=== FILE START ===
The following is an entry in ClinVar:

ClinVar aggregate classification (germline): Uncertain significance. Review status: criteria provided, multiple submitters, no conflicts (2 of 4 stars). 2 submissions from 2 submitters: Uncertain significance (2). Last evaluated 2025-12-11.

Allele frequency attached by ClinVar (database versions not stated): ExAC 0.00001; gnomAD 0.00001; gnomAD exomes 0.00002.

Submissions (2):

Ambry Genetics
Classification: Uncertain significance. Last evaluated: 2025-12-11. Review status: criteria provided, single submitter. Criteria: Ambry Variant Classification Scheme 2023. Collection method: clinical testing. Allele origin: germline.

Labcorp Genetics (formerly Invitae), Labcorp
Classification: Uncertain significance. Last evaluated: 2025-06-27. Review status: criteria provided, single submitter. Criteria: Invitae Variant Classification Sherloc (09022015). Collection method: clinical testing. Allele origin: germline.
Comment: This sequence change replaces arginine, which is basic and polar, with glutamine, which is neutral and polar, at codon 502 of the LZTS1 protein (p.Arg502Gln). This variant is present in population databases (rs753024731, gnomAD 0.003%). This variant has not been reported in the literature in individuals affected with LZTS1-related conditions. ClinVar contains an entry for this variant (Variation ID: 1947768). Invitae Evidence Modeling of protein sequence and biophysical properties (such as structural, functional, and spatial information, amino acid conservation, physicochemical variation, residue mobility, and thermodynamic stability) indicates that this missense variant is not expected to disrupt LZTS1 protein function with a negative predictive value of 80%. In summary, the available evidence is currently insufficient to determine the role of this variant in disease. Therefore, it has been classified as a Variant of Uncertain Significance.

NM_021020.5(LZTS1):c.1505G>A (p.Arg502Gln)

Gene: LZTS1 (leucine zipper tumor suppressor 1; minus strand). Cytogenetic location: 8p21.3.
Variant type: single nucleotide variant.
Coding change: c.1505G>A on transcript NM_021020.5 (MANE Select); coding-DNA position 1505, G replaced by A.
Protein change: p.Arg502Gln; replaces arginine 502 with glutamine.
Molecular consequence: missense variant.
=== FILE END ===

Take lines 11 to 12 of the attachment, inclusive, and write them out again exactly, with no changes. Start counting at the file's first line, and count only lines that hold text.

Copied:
Gene: LZTS1 (leucine zipper tumor suppressor 1; minus strand). Cytogenetic location: 8p21.3.
Variant type: single nucleotide variant.